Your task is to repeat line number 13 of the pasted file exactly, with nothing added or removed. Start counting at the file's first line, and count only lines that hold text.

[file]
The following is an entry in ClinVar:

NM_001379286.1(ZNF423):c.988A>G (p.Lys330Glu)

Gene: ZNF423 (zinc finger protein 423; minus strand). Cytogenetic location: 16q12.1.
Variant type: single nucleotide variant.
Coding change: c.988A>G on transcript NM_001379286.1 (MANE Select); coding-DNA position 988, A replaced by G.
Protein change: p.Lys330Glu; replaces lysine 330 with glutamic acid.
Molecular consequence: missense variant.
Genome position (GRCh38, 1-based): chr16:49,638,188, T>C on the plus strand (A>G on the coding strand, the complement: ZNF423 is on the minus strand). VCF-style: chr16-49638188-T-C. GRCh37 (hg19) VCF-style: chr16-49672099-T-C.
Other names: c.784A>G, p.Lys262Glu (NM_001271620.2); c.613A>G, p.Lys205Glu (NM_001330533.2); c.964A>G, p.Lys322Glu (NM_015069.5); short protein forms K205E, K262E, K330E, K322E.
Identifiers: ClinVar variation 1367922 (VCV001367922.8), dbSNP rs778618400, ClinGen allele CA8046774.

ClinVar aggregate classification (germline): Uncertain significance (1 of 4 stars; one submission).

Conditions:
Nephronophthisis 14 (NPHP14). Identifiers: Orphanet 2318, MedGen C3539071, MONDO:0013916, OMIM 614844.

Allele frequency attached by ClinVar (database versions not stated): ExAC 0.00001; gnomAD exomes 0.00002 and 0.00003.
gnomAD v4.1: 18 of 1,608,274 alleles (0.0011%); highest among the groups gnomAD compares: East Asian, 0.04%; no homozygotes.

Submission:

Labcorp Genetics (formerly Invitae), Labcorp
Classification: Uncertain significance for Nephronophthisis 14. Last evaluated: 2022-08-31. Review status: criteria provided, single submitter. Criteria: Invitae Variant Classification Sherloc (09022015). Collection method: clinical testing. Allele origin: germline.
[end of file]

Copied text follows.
Nephronophthisis 14 (NPHP14). Identifiers: Orphanet 2318, MedGen C3539071, MONDO:0013916, OMIM 614844.